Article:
Image for NSW’s Controversial Sniffer Dog Policy To Go Ahead, Despite Court ChallengeSniffer Dogs At Parklife Music Festival Sydney, 2010 / Photo: Don Arnold/Getty Images

NSW’s Controversial Sniffer Dog Policy To Go Ahead, Despite Court Challenge

Written by Emmy Mack on June 9, 2018

NSW Police will plough ahead with their controversial plan to banish any punter singled out by a sniffer dog from entering today’s Above & Beyond festival — regardless of whether or not they actually have drugs on them — after a judge slapped down a court attempt to stop it from happening.

ICYMI: The Greens’ ‘Sniff Off’ collective took the cops to court over their extreme new policy, seeking an injunction based on the argument that it was a “clear abuse of police powers”.

“It’s hard to see how this kind of action by police could be legal, seeing how it involves punishment in the absence of any offence,” Greens MP and Justice Spokesperson David Shoebridge said in a statement.

“Drug dogs get it wrong up to 75 per cent of the time. This is nothing more than the NSW Police punishing young people for the abject failure of their drug dog program.”

However, NSW Supreme Court Justice Michael Pembroke didn’t agree, effectively taking a giant legal deuce on the application yesterday morning on the grounds that the plaintiffs “did not have a cause of action to complain in advance” and calling the whole thing “a waste of everyone’s time”.

“We don’t waste our time with hypothetical issues like that,” Justice Pembroke told the court (via Fairfax).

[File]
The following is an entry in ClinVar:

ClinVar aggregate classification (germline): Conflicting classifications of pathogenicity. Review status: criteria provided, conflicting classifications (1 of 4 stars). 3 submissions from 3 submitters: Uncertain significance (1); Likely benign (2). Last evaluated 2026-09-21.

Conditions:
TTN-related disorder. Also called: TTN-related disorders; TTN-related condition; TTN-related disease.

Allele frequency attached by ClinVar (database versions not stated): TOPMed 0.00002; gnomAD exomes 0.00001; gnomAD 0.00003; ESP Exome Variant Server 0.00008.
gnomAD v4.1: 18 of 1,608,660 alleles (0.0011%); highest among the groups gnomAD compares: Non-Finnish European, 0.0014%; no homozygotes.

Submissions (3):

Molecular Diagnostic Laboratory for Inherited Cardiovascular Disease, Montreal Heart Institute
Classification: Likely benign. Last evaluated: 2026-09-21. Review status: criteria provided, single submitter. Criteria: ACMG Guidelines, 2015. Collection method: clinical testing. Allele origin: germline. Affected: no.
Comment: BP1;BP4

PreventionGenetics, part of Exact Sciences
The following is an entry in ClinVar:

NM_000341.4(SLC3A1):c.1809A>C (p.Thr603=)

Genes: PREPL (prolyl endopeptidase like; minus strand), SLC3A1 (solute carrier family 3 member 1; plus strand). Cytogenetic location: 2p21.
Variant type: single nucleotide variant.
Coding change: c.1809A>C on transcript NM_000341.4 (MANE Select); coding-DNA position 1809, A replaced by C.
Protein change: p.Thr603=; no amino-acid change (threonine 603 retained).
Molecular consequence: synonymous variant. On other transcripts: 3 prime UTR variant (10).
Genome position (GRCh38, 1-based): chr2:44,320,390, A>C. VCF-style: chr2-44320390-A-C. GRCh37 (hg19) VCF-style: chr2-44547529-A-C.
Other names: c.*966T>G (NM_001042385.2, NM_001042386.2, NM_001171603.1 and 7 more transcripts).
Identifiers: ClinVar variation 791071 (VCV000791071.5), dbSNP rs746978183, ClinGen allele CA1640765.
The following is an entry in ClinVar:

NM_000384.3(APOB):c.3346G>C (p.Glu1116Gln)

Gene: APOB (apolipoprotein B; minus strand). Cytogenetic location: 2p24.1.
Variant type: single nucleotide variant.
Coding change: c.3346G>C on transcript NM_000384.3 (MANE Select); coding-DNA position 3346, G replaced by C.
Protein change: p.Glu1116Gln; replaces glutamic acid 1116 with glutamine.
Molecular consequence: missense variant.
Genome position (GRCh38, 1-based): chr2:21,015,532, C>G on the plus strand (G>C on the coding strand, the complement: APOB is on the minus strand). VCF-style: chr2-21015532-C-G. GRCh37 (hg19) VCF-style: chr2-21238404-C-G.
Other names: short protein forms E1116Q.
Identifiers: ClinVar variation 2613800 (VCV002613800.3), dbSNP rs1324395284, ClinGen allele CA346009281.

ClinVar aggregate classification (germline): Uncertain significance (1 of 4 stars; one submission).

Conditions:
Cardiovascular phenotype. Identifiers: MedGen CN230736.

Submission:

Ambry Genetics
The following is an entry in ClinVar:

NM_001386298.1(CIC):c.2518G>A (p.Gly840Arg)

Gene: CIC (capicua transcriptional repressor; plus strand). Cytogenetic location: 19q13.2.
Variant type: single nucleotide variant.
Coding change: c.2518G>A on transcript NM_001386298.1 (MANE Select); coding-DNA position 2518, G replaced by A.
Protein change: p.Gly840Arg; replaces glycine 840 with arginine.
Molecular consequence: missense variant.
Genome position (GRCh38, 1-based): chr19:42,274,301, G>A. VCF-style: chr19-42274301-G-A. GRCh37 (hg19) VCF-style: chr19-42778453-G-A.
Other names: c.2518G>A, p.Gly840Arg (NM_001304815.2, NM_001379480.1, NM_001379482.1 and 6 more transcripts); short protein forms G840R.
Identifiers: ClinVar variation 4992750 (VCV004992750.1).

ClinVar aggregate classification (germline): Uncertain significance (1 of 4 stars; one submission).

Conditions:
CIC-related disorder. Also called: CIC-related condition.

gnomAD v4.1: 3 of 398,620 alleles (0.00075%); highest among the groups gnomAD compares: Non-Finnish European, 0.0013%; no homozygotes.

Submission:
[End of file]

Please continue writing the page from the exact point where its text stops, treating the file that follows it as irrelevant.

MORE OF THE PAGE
“If I may say so, the prospect your client will be evicted from the concert is hardly justification for bringing this claim in advance,” he continued, adding that the ‘Sniff Off’ collective’s legal team could move forward on the basis that they make an application “when some rights of your clients have been infringed or there is an immediate threat”.

Speaking outside court, state Greens MP Jenny Leong said her party will “continue to campaign for the need for a reduction in harm [AKA pill testing] when it comes to drugs, and continue to stand up against the fact that we don’t want police to use their powers to intimidate young people”.

“Our absolute hope is that no young people have their rights violated on the weekend,” she said.

It means that anyone heading to Above & Beyond at Sydney Olympic Park today could be denied entry from the fest if a sniffer dog sits down next to them, even if they don’t have any drugs on them.

Promoters have promised that any punters who are barred from entering will be given a refund.

Figures from 2011 showed that 80 per cent of sniffer dog searches for drugs resulted in “false positives” in that year.

 

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